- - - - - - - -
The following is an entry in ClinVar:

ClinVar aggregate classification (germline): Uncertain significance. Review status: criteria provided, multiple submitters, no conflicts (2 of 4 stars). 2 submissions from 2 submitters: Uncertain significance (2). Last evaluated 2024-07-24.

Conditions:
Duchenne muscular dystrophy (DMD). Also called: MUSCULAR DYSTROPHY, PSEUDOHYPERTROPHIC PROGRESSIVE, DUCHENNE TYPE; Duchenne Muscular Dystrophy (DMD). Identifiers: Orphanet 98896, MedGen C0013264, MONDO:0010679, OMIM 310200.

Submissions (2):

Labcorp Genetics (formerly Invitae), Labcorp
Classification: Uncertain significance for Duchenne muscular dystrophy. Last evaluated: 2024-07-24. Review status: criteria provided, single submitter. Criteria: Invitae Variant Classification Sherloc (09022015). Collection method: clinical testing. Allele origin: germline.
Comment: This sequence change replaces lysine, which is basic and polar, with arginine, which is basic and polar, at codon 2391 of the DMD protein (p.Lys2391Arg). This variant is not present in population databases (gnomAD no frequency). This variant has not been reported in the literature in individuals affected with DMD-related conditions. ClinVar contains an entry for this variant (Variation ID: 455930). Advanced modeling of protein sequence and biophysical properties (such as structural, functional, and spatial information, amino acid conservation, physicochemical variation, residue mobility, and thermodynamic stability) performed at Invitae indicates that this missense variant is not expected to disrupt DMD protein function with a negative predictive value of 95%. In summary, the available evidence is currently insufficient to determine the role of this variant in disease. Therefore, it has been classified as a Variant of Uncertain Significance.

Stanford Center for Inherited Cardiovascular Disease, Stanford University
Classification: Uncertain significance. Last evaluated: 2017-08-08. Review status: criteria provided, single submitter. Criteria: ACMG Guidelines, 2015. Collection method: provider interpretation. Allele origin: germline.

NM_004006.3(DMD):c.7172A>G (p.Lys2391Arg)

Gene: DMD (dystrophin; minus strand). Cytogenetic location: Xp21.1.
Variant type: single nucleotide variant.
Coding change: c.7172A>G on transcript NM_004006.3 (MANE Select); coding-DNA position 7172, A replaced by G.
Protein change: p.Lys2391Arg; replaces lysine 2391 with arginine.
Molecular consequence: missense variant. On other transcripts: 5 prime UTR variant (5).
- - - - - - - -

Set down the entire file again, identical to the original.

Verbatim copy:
The following is an entry in ClinVar:

ClinVar aggregate classification (germline): Uncertain significance. Review status: criteria provided, multiple submitters, no conflicts (2 of 4 stars). 2 submissions from 2 submitters: Uncertain significance (2). Last evaluated 2024-07-24.

Conditions:
Duchenne muscular dystrophy (DMD). Also called: MUSCULAR DYSTROPHY, PSEUDOHYPERTROPHIC PROGRESSIVE, DUCHENNE TYPE; Duchenne Muscular Dystrophy (DMD). Identifiers: Orphanet 98896, MedGen C0013264, MONDO:0010679, OMIM 310200.

Submissions (2):

Labcorp Genetics (formerly Invitae), Labcorp
Classification: Uncertain significance for Duchenne muscular dystrophy. Last evaluated: 2024-07-24. Review status: criteria provided, single submitter. Criteria: Invitae Variant Classification Sherloc (09022015). Collection method: clinical testing. Allele origin: germline.
Comment: This sequence change replaces lysine, which is basic and polar, with arginine, which is basic and polar, at codon 2391 of the DMD protein (p.Lys2391Arg). This variant is not present in population databases (gnomAD no frequency). This variant has not been reported in the literature in individuals affected with DMD-related conditions. ClinVar contains an entry for this variant (Variation ID: 455930). Advanced modeling of protein sequence and biophysical properties (such as structural, functional, and spatial information, amino acid conservation, physicochemical variation, residue mobility, and thermodynamic stability) performed at Invitae indicates that this missense variant is not expected to disrupt DMD protein function with a negative predictive value of 95%. In summary, the available evidence is currently insufficient to determine the role of this variant in disease. Therefore, it has been classified as a Variant of Uncertain Significance.

Stanford Center for Inherited Cardiovascular Disease, Stanford University
Classification: Uncertain significance. Last evaluated: 2017-08-08. Review status: criteria provided, single submitter. Criteria: ACMG Guidelines, 2015. Collection method: provider interpretation. Allele origin: germline.

NM_004006.3(DMD):c.7172A>G (p.Lys2391Arg)

Gene: DMD (dystrophin; minus strand). Cytogenetic location: Xp21.1.
Variant type: single nucleotide variant.
Coding change: c.7172A>G on transcript NM_004006.3 (MANE Select); coding-DNA position 7172, A replaced by G.
Protein change: p.Lys2391Arg; replaces lysine 2391 with arginine.
Molecular consequence: missense variant. On other transcripts: 5 prime UTR variant (5).